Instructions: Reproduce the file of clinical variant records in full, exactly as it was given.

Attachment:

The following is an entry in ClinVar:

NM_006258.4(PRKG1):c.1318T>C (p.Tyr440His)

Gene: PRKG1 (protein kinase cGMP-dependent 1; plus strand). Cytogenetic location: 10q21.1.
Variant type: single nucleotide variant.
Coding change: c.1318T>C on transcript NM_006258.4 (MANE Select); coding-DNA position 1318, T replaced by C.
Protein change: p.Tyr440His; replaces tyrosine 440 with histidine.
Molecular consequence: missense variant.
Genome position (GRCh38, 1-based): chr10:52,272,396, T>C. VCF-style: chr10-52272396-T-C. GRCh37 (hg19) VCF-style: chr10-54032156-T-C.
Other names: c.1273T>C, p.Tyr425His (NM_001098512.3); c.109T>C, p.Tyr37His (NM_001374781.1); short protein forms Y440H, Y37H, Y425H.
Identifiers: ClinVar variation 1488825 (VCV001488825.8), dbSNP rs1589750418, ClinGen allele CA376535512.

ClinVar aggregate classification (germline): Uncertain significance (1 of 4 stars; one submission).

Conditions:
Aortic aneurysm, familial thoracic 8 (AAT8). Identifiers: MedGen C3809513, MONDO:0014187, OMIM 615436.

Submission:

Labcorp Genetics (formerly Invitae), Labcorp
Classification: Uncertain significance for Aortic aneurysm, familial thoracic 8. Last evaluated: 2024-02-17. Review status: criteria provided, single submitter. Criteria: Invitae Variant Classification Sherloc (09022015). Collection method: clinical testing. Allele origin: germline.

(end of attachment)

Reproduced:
The following is an entry in ClinVar:

NM_006258.4(PRKG1):c.1318T>C (p.Tyr440His)

Gene: PRKG1 (protein kinase cGMP-dependent 1; plus strand). Cytogenetic location: 10q21.1.
Variant type: single nucleotide variant.
Coding change: c.1318T>C on transcript NM_006258.4 (MANE Select); coding-DNA position 1318, T replaced by C.
Protein change: p.Tyr440His; replaces tyrosine 440 with histidine.
Molecular consequence: missense variant.
Genome position (GRCh38, 1-based): chr10:52,272,396, T>C. VCF-style: chr10-52272396-T-C. GRCh37 (hg19) VCF-style: chr10-54032156-T-C.
Other names: c.1273T>C, p.Tyr425His (NM_001098512.3); c.109T>C, p.Tyr37His (NM_001374781.1); short protein forms Y440H, Y37H, Y425H.
Identifiers: ClinVar variation 1488825 (VCV001488825.8), dbSNP rs1589750418, ClinGen allele CA376535512.

ClinVar aggregate classification (germline): Uncertain significance (1 of 4 stars; one submission).

Conditions:
Aortic aneurysm, familial thoracic 8 (AAT8). Identifiers: MedGen C3809513, MONDO:0014187, OMIM 615436.

Submission:

Labcorp Genetics (formerly Invitae), Labcorp
Classification: Uncertain significance for Aortic aneurysm, familial thoracic 8. Last evaluated: 2024-02-17. Review status: criteria provided, single submitter. Criteria: Invitae Variant Classification Sherloc (09022015). Collection method: clinical testing. Allele origin: germline.